Background and Purpose. This study examined cutaneous wound healing after microamperage stimulation (MS). Subjects. Twelve female Sprague-Dawley rats were studied. Methods. The treatment (wound reduction) group (n=6) received 100 μA of current at 0.3 Hz on a 50% duty cycle for 2 hours a day for 14 days. The control group (n=6) received the same handling and electrode placement, but no current was applied. Wound size was measured daily following each treatment. Histological analysis included measurement of epithelial thickness, vascularity, and fibroblast density from tissue sections taken at the end of the experiment. Results. An analysis of variance showed no significant difference between the two groups with respect to the change in wound size over the 14 treatment days. A series of t tests showed no significant differences between the groups for any of the histological measurements. Conclusion and Discussion. The results of this study do not support the hypothesis that MS accelerates acute cutaneous wound healing.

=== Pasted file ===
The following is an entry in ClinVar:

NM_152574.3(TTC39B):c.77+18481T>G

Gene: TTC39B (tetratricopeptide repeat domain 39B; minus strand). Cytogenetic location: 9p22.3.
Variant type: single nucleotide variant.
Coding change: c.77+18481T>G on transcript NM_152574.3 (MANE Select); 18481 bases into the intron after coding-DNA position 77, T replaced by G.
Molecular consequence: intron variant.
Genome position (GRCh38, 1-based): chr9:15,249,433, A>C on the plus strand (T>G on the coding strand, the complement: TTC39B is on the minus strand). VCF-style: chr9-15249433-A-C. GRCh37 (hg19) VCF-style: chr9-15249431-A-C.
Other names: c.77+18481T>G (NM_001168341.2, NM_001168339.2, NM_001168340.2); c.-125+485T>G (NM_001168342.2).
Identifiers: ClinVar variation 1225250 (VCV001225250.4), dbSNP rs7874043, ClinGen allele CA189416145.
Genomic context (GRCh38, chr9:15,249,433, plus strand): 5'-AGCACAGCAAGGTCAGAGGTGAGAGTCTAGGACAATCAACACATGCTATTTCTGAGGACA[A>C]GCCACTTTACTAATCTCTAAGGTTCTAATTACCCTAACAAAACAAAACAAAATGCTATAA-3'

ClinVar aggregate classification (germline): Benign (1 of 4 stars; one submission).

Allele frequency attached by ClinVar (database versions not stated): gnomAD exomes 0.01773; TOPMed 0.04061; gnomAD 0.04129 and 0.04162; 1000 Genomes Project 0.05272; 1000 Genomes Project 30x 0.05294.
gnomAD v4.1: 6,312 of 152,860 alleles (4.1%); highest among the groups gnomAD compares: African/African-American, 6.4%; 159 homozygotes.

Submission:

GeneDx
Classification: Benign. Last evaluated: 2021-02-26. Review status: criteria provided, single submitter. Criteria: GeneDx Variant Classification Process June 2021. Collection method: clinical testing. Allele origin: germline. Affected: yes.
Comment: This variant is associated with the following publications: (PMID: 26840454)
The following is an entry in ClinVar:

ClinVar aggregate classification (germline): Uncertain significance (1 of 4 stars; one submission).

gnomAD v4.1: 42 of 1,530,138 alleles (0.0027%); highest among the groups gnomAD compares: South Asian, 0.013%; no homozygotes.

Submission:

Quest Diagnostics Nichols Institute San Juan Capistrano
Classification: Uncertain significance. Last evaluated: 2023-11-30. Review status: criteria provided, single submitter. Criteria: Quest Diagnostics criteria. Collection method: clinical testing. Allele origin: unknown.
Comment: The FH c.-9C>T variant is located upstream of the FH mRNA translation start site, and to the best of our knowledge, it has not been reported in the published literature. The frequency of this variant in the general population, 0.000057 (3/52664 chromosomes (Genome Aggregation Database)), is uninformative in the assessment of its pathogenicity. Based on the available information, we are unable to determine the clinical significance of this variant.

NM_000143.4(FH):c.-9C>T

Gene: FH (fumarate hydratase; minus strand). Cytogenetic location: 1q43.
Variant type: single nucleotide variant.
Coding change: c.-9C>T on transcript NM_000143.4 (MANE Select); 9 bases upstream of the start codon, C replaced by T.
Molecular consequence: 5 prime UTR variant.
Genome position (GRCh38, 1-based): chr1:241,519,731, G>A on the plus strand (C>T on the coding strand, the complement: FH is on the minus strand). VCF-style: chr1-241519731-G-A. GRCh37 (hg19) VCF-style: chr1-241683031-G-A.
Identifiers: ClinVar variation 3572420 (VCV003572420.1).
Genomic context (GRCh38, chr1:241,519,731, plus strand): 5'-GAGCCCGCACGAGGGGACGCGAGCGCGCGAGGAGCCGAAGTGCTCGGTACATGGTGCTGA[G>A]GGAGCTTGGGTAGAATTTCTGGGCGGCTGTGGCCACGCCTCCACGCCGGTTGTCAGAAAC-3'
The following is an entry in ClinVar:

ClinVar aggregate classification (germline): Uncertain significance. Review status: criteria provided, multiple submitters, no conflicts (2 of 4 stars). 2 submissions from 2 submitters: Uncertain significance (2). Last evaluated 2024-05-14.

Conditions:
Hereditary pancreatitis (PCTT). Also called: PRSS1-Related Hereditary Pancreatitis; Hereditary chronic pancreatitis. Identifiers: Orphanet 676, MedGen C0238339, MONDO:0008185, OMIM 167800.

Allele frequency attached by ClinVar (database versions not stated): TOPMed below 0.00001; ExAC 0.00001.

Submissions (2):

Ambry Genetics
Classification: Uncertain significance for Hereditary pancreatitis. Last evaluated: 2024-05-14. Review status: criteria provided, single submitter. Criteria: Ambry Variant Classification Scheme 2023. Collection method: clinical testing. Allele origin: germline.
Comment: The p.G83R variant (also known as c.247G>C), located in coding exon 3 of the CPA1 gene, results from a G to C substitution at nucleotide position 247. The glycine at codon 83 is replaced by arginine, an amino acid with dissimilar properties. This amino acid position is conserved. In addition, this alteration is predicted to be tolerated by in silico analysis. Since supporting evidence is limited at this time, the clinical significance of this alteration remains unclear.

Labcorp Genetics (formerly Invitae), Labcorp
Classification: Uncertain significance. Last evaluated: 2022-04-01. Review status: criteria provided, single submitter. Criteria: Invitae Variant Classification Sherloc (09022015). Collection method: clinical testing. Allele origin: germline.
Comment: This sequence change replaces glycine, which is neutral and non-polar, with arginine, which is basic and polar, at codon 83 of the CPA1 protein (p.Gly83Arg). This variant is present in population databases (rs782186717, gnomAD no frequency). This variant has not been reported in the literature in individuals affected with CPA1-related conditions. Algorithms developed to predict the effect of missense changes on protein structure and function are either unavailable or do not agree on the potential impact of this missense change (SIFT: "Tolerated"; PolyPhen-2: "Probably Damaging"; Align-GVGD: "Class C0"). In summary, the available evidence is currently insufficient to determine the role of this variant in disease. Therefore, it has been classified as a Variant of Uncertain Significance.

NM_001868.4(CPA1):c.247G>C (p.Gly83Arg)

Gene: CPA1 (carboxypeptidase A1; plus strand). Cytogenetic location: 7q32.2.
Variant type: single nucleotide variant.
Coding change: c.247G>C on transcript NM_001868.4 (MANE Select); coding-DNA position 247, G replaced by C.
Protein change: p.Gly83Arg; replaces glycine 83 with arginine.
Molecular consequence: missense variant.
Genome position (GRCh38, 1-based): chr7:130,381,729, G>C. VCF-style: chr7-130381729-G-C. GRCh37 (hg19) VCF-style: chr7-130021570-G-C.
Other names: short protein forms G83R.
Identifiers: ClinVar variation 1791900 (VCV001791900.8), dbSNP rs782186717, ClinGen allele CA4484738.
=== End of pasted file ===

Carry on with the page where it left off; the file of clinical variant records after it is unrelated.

|Original language||English (US)|
|Number of pages||6|
|State||Published - 1994|
ASJC Scopus subject areas
- Orthopedics and Sports Medicine
- Health Professions(all)
- Physical Therapy, Sports Therapy and Rehabilitation